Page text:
Fish: The only living creature in any given stretch of stream, river, lake or bay that doesn't have a hook in it and isn't smoking a pipe. Aforementioned creature may also be the only one in the area that doesn't automatically flee from a good spot just because some boaters pass by.

Hot Spot: 1. Place on any given stream or lake, usually known only to the locals, where fish can be found. 2. Place in the center of the palm of the right hand of locals where money may be placed to help find 1. See: for details related to Lucky Sevens Club.

Habitat: Place where a particular species of fish was last week. This indicates that, in Texas, habitat is dwindling, since some species of fish are noticeably scarce in places where they were once pleasantly abundant. See: spotted seatrout in the Coastal Bend.

Knot: A tangle with a name. Should not be confused with a backlash, which is a more elaborate tangle with fancier names, many of which cannot be printed here.

License: Permit issued upon payment of a modest fee that allows fishermen to lose lures in a specified area. The permit also justifies the burning of vast volumes of fossil fuels and investment in numerous gadgets and instruments, most of which are useless in the hands of the untrained. It also provides the wicked more opportunities to tell creative lies to their spouses, sometimes concealing secret trips to gentlemen's clubs.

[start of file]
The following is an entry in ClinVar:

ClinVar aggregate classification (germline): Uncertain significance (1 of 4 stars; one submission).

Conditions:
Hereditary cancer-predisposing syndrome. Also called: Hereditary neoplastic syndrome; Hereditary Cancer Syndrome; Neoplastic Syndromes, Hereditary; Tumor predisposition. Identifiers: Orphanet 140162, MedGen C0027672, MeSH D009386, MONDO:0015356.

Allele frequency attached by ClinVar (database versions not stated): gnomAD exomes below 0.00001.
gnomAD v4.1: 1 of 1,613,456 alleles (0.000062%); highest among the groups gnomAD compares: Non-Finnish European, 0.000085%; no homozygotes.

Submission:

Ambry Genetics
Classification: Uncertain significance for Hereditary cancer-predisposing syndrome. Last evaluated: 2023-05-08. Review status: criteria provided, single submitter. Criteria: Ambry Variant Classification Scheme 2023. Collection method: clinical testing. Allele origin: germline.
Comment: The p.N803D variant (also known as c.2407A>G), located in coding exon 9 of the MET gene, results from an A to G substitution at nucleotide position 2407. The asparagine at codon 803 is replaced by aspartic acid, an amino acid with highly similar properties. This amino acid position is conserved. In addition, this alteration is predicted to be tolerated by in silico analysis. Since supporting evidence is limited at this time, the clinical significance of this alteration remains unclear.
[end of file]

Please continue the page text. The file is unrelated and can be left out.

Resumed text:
Limit: Maximum number of a particular fish that an angler can take in a day. This number varies from place to place and species to species, but like the speed of light, it is a largely theoretical restriction with little practical application. Note here that lowering a limit gives the number greater practical application, hence a more significant impact on the fish. See: red drum in Texas.

Lure: Anything used to attract fish. There are basically two kinds: those fishermen swear by, and those they swear at. Corkys are both at the same time! This reminds me also of the old adage that says there are two kinds of fishermen: the ones in our group, and the ***holes.

Solitude: The state of being closer to nature than to the nearest flush toilet. Clearly the opposite of the noisy state of affairs on a Saturday morning in the hour following the timed release of a line of painted racing boats carrying two goggled tournament anglers each.

Wading: The most common means through which a dry-fly fisherman is transformed into a wet-fly fisherman. It's also the reason so many of us who love it are willing to "climb out of a perfectly good boat". In fact, we don't believe there is such a thing as a perfectly good boat. To those of us who love wading, a boat is merely a necessary evil we purchase, maintain and operate to get us where we need to be in order to do what we really love, which is to climb out of a perfectly good boat.

Yard: Unit of measurement. In angling, 17 inches. Additionally, 27 inches is actually 30 inches, at least for speckled trout anglers, for whom 7 pounds is also 10 pounds. For redfish tournament anglers, particularly those who specialize in placing copious chunks of ice in a livewell, 28 inches is actually 28 inches.

1. Sound made by patient angler waiting for a bite. 2. Sound made by insect about to deliver one. There are two more similar sounds uttered by Texas coastal waders: Kablooj... and DeDoink!